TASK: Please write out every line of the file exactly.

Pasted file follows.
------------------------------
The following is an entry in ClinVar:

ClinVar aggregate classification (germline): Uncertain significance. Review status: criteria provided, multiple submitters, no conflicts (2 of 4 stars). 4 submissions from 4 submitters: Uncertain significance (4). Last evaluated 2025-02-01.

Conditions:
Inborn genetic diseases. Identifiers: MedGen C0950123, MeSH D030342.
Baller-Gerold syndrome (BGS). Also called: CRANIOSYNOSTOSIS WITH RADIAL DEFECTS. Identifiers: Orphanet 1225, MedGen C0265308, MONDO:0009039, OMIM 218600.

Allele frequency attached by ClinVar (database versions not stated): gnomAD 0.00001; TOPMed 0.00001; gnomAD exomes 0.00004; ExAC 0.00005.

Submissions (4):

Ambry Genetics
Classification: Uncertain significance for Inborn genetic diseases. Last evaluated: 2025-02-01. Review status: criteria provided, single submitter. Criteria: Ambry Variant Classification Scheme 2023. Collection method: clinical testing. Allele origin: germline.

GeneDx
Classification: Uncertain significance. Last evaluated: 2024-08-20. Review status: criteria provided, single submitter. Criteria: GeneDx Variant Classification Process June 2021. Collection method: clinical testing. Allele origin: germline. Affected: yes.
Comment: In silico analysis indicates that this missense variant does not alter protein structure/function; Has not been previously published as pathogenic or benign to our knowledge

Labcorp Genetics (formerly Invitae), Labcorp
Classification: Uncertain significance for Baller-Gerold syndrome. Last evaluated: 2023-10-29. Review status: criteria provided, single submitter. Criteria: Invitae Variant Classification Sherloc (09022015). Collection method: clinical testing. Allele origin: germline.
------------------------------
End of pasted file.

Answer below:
The following is an entry in ClinVar:

ClinVar aggregate classification (germline): Uncertain significance. Review status: criteria provided, multiple submitters, no conflicts (2 of 4 stars). 4 submissions from 4 submitters: Uncertain significance (4). Last evaluated 2025-02-01.

Conditions:
Inborn genetic diseases. Identifiers: MedGen C0950123, MeSH D030342.
Baller-Gerold syndrome (BGS). Also called: CRANIOSYNOSTOSIS WITH RADIAL DEFECTS. Identifiers: Orphanet 1225, MedGen C0265308, MONDO:0009039, OMIM 218600.

Allele frequency attached by ClinVar (database versions not stated): gnomAD 0.00001; TOPMed 0.00001; gnomAD exomes 0.00004; ExAC 0.00005.

Submissions (4):

Ambry Genetics
Classification: Uncertain significance for Inborn genetic diseases. Last evaluated: 2025-02-01. Review status: criteria provided, single submitter. Criteria: Ambry Variant Classification Scheme 2023. Collection method: clinical testing. Allele origin: germline.

GeneDx
Classification: Uncertain significance. Last evaluated: 2024-08-20. Review status: criteria provided, single submitter. Criteria: GeneDx Variant Classification Process June 2021. Collection method: clinical testing. Allele origin: germline. Affected: yes.
Comment: In silico analysis indicates that this missense variant does not alter protein structure/function; Has not been previously published as pathogenic or benign to our knowledge

Labcorp Genetics (formerly Invitae), Labcorp
Classification: Uncertain significance for Baller-Gerold syndrome. Last evaluated: 2023-10-29. Review status: criteria provided, single submitter. Criteria: Invitae Variant Classification Sherloc (09022015). Collection method: clinical testing. Allele origin: germline.